bladderwort


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bladderwort

(blăd`ərwûrt', –wôrt'), any plant of the genus Utricularia, insectivorous or carnivorous aquatic plants, many native to North America. Small animals are caught and digested in bladderlike organs of the finely divided submerged leaves. Bladderworts and similar related genera are an important element of aquatic and marsh flora on all continents. They are sometimes grown in aquariums as curiosities. Bladderworts are classified in the division MagnoliophytaMagnoliophyta
, division of the plant kingdom consisting of those organisms commonly called the flowering plants, or angiosperms. The angiosperms have leaves, stems, and roots, and vascular, or conducting, tissue (xylem and phloem).
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, class Magnoliopsida, order Scrophulariales, family Lentibulariaceae.
References in periodicals archive ?
Pereztorres et al., "Transcriptomics and molecular evolutionary rate analysis of the bladderwort (Utricularia), a carnivorous plant with a minimal genome," BMC Plant Biology, vol.
Food composition of aquatic bladderworts (Utricularia, Lentibulariaceae) in various habitats.
That is, at three distinct times in the course of its evolution, the bladderwort's genome doubled in size, with offspring receiving two full copies of the species' entire genome.
The scientists said that it seems that the plant has been busy deleting noncoding "junk" DNA from its genetic material over many generations, which may explain differences between bladderworts and junk-heavy species like corn and tobacco - and humans.
Scientists, including the famous naturalist Charles Darwin, have marveled at the bladderwort's traps for more than 100 years.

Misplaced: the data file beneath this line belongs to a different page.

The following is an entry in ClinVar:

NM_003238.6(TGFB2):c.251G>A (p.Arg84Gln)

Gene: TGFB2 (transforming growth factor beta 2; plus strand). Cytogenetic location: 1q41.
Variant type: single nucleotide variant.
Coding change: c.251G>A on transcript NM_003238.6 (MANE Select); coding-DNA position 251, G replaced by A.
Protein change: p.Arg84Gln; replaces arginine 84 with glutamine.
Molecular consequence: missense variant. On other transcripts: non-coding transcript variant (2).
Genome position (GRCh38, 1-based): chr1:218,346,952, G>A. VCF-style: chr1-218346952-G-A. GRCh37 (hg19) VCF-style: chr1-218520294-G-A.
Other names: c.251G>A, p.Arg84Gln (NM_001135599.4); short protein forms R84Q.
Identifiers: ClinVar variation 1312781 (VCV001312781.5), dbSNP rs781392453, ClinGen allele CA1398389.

Unexpectedly, at the lowest nitrogen level, trapping of Euglena depressed plant growth, apparently because it competed with the bladderwort for nitrogen under these conditions -- the prey here acting as a parasite.
Obligatory tedium began with unregulated steward calcification of the most horrid sort; pleasantries aside, shimmying along amnesia's inner membrane wasn't so much like Yahweh's clattering as one might not have thought had one not been cleansed by the temptress of bladderwort confusion.
By the photos on a Northwest Ontario website, I positively identified our nemeses: milfoil, horsetail, bladderwort, bulrush, arrowhead, and duckweed.
Rootless and adrift in its wetland habitat, the humped bladderwort (Utricularia gibba) preys on water fleas and other small invertebrates.
On its southern shore is a fen, where visitors can find cranberries and insect-eating plants such as sundew, pitcher plant and bladderwort.
To test this hypothesis, I aim to develop a model system for carnivorous plants based on Utricularia gibba (humped bladderwort), which has the advantage of having one of the smallest genomes known in plants (~2/3 the size of the Arabidopsis genome) and small transparent pitcher-shaped leaves amenable to imaging.
Pond-dwelling bladderwort Giant water lily The Palm House at Kew Titan arum at Kew Stunning orchid